Sen. J.D. Vance, Pennsylvania neighbors of East Palestine, frustrated in wake of rail disaster
Sen. J.D. Vance said he is frustrated by the slow pace of cleanup in East Palestine after the toxic train derailment there in February. He met with local leaders to talk about the status of the cleanup Monday evening.
In June, Norfolk Southern completed remediation under both train tracks in East Palestine and has since begun remediating the surrounding areas. The company said it's does not know how long cleanup will take.
"I've been incredibly frustrated with the pace of the cleanup, the fact that I was told the cleanup would be done in June and then told the cleanup would be done at the end of July and then told the cleanup now is going to be done sometime next year," Vance said.
Vance criticized the Environmental Protection Agency for "dragging its feet" on its part of the cleanup, specifically approving plans to remove and dispose of toxic soil. He said Norfolk Southern is also to blame. Vance said his office will work with the EPA to figure out how to hasten the pace of cleanup. He also wants to work with the agency to get indoor air testing for East Palestine residents.
"The EPA is not actually doing the testing that would give you confidence that everything is fine, so, again, this is about basic good government," Vance said. "There was a chemical disaster here that people need their government to do a lot more and with a lot more competency to give them confidence that everything is going to be OK."
In a written statement, EPA Region 5 Public Information Officer Adrian Palomeque said the agency's priority is ensuring the health and safety of East Palestine residents.
"All the cleanup work being performed follow carefully drafted plans that are designed to reduce risks and minimize their impact in the daily lives of the residents," Palomeque said. "Although EPA continuously strives to advance in the cleanup process, the speed of the cleanup is secondary to the safety of residents and response workers. EPA is careful not to take shortcuts that could potentially compromise safety."
Vance also said the Senate should vote on the stalled Railway Safety Act soon.
The legislation was introduced after the derailment by Vance and Sen. Sherrod Brown. It would increase inspection of trains, require rail carriers to give advanced notice of what trains are carrying and strengthen regulation to prevent wheel bearing failure.
The bill is the first piece of major legislation in decades to better regulate the rail industry. Although it has strong bipartisan support, little movement has been made on the legislation since it passed out of committee in May.
"The rail lobby went to work to try to destroy the bill," Vance said.
He's calling on Senate Majority Leader Chuck Schumer to bring the bill up for a floor vote. Vance is confident the bill has enough bipartisan support to pass.
"If our collective response to East Palestine is to hope and pray that the railroads do a better job, then we're going to get screwed and this is going to happen again somewhere," Vance said. "Hopefully not Ohio, but it will happen somewhere eventually."
Local residents are also frustrated with the pace of cleanup and the lack of answers from government agencies.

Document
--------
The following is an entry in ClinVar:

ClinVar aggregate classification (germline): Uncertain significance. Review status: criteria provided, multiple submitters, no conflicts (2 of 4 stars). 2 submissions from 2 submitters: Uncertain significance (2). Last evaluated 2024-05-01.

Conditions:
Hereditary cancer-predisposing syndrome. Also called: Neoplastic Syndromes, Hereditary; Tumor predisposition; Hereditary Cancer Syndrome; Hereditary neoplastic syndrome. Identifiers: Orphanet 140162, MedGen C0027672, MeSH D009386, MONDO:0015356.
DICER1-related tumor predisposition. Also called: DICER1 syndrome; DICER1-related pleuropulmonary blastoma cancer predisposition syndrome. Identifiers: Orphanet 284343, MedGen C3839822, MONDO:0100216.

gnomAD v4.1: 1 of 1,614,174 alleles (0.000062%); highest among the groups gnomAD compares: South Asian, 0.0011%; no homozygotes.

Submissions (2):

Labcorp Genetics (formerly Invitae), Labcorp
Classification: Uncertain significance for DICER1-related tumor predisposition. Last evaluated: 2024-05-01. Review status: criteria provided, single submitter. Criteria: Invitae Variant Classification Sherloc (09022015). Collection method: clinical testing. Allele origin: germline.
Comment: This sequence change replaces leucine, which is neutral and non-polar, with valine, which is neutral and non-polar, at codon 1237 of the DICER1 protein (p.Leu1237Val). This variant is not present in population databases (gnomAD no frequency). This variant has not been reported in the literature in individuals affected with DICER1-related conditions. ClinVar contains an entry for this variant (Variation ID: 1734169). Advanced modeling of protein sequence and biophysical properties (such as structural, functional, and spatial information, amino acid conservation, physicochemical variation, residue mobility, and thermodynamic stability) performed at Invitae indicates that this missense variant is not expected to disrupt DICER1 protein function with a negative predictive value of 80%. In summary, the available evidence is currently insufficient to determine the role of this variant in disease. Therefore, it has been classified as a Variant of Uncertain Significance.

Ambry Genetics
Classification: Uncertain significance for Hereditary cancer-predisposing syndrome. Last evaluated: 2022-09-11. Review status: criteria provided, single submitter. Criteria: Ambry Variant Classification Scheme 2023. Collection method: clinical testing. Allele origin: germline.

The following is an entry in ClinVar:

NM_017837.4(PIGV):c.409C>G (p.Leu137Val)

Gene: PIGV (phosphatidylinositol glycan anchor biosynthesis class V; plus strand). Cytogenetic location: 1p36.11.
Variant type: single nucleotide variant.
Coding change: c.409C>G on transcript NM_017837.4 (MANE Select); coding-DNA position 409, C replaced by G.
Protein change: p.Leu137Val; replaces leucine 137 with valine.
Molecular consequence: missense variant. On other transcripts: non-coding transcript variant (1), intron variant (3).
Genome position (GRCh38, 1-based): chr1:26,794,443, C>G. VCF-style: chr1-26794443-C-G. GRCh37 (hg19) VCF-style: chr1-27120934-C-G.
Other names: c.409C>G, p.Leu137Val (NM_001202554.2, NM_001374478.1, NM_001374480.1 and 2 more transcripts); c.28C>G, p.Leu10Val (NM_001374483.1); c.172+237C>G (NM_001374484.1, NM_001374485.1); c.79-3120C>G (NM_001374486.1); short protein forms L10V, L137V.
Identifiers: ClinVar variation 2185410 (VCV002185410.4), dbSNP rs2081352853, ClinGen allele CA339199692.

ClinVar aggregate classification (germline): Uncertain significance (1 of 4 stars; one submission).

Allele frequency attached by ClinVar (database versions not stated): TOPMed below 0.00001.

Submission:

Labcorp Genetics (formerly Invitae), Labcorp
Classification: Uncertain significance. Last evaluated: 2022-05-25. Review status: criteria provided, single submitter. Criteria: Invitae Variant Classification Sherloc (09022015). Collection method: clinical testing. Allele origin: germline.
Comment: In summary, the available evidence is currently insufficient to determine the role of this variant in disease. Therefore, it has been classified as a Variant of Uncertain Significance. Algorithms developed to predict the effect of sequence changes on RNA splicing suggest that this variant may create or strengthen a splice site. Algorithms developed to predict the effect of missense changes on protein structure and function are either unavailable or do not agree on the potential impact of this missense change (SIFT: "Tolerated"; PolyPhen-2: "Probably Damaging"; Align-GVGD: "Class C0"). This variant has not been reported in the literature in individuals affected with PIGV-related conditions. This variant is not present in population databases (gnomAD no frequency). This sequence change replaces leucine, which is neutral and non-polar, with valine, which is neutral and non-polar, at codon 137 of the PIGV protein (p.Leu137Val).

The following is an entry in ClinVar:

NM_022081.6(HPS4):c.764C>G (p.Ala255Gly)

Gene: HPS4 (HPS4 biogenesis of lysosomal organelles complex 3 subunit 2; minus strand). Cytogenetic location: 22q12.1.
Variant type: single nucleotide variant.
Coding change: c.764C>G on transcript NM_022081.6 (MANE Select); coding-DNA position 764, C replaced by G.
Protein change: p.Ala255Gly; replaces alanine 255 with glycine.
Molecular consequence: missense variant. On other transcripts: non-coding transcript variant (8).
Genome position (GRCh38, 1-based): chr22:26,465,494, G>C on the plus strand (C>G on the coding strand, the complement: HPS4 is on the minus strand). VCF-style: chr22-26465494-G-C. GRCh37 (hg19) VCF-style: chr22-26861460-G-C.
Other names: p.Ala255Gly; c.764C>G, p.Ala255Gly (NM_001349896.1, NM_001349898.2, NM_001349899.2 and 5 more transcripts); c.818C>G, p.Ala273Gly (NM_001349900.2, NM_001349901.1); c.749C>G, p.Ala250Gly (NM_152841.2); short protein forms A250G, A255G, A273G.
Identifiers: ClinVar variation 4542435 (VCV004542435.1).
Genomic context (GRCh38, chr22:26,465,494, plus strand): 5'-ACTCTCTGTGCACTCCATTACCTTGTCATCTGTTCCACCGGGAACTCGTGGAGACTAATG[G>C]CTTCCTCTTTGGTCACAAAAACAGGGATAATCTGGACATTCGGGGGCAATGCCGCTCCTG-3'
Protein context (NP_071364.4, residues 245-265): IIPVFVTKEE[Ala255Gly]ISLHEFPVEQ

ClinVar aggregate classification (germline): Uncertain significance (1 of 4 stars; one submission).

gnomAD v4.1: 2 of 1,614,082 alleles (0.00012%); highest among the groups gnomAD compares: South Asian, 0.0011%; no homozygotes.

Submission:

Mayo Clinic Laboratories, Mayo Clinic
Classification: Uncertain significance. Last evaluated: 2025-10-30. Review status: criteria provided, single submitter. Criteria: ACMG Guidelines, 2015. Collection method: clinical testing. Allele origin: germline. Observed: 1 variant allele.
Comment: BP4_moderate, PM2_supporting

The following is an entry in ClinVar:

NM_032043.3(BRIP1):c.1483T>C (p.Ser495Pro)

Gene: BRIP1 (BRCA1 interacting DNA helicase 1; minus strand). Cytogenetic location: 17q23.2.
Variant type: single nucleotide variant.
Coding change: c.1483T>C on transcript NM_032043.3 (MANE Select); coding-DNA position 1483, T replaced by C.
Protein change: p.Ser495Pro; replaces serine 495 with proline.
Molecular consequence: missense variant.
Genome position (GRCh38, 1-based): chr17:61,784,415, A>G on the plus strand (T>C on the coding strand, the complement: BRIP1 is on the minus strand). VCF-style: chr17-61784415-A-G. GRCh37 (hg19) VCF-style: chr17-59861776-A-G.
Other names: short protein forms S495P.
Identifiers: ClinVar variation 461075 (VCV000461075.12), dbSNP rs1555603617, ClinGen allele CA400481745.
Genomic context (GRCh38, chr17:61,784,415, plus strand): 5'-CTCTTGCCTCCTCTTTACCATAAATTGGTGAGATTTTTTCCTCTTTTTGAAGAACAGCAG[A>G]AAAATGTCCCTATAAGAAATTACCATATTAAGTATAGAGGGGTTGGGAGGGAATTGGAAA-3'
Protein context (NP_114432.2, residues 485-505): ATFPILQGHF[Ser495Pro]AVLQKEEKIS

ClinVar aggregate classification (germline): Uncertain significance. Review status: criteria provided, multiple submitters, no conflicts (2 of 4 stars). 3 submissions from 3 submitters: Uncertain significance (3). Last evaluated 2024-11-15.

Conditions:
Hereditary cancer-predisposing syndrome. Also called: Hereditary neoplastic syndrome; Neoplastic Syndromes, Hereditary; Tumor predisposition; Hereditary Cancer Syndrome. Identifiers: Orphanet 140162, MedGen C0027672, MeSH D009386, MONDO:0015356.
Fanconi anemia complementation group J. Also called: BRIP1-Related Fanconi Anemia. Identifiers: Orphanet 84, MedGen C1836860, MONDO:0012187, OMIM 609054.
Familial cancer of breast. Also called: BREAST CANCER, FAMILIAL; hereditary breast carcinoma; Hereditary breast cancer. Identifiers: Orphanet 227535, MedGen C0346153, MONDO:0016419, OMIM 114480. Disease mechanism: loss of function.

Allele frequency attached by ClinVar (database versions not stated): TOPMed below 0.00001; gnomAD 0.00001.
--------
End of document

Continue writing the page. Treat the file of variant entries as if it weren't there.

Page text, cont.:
Shortly after Vance's visit to East Palestine, the Darlington Township supervisors, just over the border in Pennsylvania, met and heard from dissatisfied residents.
Residents said they want input on how the township will spend $660,000 dollars of community relief money provided by Norfolk Southern. They packed the supervisors meeting Monday night to present their grievances.
Local leaders will decide how to spend the money and residents demanded a seat at the table. They want the money to be spent on indoor air monitoring, medical monitoring and relocation for residents.
Supervisor Mike Carreon shared many of residents' concerns and said Darlington Township has been left out of relief funding and discussions. The township is in continuing talks with Norfolk Southern.
Lori O'Connell has lived in Darlington Township for more than 30 years. She said her family has been experiencing health issues since the derailment.
"We've had multiple doctors visit in excess of 30, multiple prescriptions," O'Connell said. "There's been six antibiotics, three steroids, a Zofran prescription, creams, lotions, potions and everything that you can imagine."
O'Connell said her daughter has been experiencing muscle pain since the derailment and that her husband has cancer. Both her daughter and husband have tested positive for exposure to vinyl chloride, she said, and she has tested positive for exposure to benzine.
"Do you know what assistance my family has received from Norfolk Southern? Nothing," O'Connell said. "Do you know what I've gotten from my local government? Nothing. My county government? Nothing."
Residents also complained that local medical professionals don't know how to handle their exposure to the toxic chemicals released by the derailment.
"You know what the doctor wrote on our vinyl chloride papers when he saw the results? 'I don't know what to tell you. Contact an attorney,'" O'Connell recounted. "That's what he told us. That was his solution."
The supervisors' plan is to go slow in deciding the best way to spend the money from Norfolk Southern, Carreon said. He added that residents don't need to worry about misuse of the funds and that residents may yet be involved in the decision making process.
"It's early," Carreon said, "and we don't want to commit to anything and be wrong."
Carreon said the money from Norfolk Southern is "nothing" compared to the billions of dollars the company is worth.